Conducting a thorough medical history, we found the patient had a good physical condition and denied any systematic diseases or any allergic diseases that were relevant to dental treatment. And she had no mucosal lesions, no bleeding disorder, no tobacco smoking, and alcohol and drug abuse.

Dental history

Questioning the patients reported that teeth 11, 21, and 22 were extracted in another hospital 3 years ago. And since then no any further treatment try to solve the problem due to economical issues.

Clinical Examination

Clinical examination was conducted, and through deep examination of both extra and intra oral examination of reported the following:

Extra-oral: No gross facial asymmetry or swelling was detected. No clicking of TMJ or limitation and deviation of opening.

Intra-oral: Hard tissue examination revels that Teeth 11, 21, 22 were missing. Evaluation of edentulous space shows that the quantity and quality of edentulous area (alveolar bone) was not good. There were obvious bone defect and labial ridge in form of concavity. (Labial dehiscence) The inter-alveolar spaces were enough for restoration.

Soft tissue examinations show. The thickness of the soft tissue of the edentulous ridge was assessed at different point of the edentulous space and it’s about 2 mm measured by a graduated periodontal probe. The color and texture of mucosa was normal.

No obvious mucosal lesions, fibrous connective tissue displacement and other abnormities were detected.

Periodontal status: Oral hygiene was good. No marginal gingival inflammation was detected. No periodontal pockets were detected. No other tooth mobility was found.

Occlusion: The overbite and over-jet were normal. The occlusion was stable.

Radiographic evaluation showed an excellent condition of the remaining teeth, and there was adequate bone height of 15 mm. the remaining bone was of moderate quality. Alveolar bone had bone defect in missing teeth number 22 (Figure 2). Labial bone dehiscence required bone augmentation in order to achieve long term success [11].

Treatment Option

The treatment options were discuss with patients and where summarized as following , implant supported crown of each missing tooth , or two implant supported bridge, FPD and RPD were presented to the patient, and the time, expenditure, advantages, and disadvantages of each plan were introduced. The patient wanted the best way for restoration, and she didn’t care about the time consume. So she chose the implant denture finally.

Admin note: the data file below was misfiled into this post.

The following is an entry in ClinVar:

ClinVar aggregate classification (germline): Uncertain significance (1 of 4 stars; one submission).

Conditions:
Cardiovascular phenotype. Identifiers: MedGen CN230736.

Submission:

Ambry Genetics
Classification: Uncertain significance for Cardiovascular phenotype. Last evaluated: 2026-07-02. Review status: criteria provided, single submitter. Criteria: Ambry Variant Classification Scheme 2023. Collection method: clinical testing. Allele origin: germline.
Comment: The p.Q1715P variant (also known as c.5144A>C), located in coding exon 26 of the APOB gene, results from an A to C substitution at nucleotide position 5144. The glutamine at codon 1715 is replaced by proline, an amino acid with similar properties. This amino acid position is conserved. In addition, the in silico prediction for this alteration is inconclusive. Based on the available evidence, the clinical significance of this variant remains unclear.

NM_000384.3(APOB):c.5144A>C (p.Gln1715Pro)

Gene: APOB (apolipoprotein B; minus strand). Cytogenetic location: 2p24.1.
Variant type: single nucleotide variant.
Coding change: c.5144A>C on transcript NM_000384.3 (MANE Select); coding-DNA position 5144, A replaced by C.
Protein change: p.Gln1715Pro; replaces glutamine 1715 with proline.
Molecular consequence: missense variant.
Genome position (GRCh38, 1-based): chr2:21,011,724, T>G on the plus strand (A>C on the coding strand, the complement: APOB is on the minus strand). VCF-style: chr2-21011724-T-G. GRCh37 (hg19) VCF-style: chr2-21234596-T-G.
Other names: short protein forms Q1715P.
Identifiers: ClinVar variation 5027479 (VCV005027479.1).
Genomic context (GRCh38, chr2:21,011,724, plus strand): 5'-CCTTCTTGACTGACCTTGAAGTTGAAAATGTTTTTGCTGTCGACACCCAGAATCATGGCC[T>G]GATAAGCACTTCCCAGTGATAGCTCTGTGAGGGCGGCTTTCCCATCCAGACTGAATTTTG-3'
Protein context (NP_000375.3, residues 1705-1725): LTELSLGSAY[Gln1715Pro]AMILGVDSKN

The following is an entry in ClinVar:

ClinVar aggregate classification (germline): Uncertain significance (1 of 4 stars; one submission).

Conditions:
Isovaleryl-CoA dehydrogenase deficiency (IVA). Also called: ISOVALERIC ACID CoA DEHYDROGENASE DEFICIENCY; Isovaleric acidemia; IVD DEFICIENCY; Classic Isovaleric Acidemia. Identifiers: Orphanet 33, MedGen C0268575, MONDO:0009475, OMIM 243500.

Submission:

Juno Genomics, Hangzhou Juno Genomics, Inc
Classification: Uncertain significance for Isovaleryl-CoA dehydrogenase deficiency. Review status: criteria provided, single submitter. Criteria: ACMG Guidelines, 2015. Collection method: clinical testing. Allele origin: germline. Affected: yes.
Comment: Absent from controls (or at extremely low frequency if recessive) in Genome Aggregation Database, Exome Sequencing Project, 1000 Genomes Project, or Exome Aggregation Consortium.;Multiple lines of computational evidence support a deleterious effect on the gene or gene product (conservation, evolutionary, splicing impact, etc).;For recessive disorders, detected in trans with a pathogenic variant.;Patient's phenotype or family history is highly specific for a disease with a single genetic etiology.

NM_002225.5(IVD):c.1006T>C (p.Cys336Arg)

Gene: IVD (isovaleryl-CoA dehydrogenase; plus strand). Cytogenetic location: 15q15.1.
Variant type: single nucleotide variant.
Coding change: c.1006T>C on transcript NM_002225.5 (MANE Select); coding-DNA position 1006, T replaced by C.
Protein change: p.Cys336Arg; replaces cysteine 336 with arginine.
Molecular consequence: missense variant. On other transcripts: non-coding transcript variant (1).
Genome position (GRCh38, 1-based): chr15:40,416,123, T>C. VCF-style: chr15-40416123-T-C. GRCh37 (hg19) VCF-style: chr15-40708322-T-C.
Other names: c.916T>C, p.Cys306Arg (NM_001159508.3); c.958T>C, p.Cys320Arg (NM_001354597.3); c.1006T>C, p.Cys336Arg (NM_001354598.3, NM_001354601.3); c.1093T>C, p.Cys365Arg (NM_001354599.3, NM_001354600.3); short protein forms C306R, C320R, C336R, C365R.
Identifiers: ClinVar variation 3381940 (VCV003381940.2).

Details of Treatment

Step 1. Preoperative radiograph examination

Before start implant surgery and as a part of treatment plan process, the patient must have initial radiographic screening. Which is in this case was peri-apical X-ray accomplished by intraoral long cone paralleling technique.

Step 2. Oral hygiene instruction and scaling

The patient understanding of the financial, time, and maintenance requirements was crucial, and these obligations must be made clear to the patient initially and during subsequent appointments. Before the surgery, all the supragingival and subgingival calculus must be removed and blood screening test were performed.

Step 3. Onlay guided bone regeneration

The patient was informed about the common complications of the implant surgery that could happen, and then he signed a consent form. Because of the lack of enough bone, Onlay guided bone regeneration technique was used after implant placement. Particulated bone and bone graft from the Bone- TrapTM collected during preparation of the implant site along with Bio-Oss granules for covering the implant [9].

Step 4. Sugical procedure

After local anesthesia injection, surgical stent was positioned and supported by adjacent teeth (Figure 3).